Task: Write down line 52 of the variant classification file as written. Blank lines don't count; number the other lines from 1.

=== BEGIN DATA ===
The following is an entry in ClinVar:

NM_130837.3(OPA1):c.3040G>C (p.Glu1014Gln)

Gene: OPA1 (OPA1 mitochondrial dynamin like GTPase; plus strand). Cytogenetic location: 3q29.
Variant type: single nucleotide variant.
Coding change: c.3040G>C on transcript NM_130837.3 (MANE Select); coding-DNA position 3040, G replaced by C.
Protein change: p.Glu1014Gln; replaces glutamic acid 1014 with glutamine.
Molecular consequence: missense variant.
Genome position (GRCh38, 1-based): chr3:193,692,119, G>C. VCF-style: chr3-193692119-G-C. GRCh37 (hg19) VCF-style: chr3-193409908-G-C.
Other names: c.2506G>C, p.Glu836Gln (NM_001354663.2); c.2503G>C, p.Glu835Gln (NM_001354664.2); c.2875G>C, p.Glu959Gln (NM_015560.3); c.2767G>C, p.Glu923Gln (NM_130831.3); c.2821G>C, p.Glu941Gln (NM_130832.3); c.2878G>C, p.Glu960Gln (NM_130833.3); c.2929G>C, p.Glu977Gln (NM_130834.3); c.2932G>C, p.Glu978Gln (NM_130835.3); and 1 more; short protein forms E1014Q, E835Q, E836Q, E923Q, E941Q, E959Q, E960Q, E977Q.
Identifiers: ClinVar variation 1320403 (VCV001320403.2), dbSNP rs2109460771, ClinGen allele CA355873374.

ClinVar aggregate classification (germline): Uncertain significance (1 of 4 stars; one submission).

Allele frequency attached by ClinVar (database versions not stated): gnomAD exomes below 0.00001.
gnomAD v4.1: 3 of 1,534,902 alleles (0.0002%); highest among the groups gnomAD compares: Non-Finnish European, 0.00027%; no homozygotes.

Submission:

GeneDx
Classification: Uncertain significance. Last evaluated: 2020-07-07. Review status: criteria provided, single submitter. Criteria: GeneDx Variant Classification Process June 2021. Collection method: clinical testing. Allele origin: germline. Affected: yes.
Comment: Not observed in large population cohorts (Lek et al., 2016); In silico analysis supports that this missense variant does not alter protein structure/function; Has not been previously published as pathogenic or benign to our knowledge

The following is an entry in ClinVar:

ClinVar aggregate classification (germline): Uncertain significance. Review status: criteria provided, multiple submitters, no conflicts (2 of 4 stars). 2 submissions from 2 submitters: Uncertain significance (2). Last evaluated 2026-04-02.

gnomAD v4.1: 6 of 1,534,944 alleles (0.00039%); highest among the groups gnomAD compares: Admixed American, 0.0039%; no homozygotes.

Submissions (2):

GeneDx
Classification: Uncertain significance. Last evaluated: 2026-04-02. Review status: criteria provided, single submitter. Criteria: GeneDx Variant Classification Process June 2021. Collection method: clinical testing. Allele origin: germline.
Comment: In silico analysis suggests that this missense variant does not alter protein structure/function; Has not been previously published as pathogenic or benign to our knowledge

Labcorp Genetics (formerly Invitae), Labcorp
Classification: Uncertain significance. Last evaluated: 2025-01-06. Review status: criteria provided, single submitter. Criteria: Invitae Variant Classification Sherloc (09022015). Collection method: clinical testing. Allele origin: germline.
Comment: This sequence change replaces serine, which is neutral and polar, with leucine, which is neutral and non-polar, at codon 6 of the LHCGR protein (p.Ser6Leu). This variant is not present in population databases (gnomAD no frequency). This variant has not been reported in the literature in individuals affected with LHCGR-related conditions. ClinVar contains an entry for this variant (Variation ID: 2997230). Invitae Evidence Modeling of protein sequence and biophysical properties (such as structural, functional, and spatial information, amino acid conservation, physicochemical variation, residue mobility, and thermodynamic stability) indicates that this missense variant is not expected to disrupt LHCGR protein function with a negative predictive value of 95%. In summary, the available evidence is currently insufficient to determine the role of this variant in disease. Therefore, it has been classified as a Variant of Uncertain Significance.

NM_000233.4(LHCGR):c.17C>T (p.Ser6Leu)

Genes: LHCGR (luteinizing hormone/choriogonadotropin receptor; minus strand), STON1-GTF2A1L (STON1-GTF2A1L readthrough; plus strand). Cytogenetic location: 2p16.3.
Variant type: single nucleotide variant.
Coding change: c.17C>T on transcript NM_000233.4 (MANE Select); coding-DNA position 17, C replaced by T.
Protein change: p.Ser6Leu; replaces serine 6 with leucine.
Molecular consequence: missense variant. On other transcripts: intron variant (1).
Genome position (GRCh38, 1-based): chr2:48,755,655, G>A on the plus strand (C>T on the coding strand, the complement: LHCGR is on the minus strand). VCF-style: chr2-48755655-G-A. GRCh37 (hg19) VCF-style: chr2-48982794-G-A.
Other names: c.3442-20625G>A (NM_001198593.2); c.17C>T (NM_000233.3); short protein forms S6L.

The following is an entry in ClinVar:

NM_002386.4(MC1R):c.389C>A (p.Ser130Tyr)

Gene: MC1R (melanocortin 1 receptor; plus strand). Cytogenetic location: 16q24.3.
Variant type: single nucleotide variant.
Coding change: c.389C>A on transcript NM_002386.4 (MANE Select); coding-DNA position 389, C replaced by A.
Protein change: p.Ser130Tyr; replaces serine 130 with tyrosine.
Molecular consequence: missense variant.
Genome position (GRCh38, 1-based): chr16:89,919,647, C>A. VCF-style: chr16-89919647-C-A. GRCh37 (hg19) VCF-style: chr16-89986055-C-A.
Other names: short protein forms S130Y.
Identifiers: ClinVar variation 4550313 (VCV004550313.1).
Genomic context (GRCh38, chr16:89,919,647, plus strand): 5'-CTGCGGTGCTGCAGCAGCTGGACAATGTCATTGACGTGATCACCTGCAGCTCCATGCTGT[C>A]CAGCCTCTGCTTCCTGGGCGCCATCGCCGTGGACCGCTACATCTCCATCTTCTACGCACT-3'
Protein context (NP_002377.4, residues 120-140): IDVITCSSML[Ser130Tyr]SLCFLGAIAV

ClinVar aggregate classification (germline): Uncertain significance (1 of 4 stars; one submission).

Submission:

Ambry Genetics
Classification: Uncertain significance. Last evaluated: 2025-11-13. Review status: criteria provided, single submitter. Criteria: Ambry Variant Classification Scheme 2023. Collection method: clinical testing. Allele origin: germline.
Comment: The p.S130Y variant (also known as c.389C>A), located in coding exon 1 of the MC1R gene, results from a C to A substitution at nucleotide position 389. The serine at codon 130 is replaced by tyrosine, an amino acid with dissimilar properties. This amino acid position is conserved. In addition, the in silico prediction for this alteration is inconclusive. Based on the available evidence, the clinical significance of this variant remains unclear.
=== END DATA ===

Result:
Comment: The p.S130Y variant (also known as c.389C>A), located in coding exon 1 of the MC1R gene, results from a C to A substitution at nucleotide position 389. The serine at codon 130 is replaced by tyrosine, an amino acid with dissimilar properties. This amino acid position is conserved. In addition, the in silico prediction for this alteration is inconclusive. Based on the available evidence, the clinical significance of this variant remains unclear.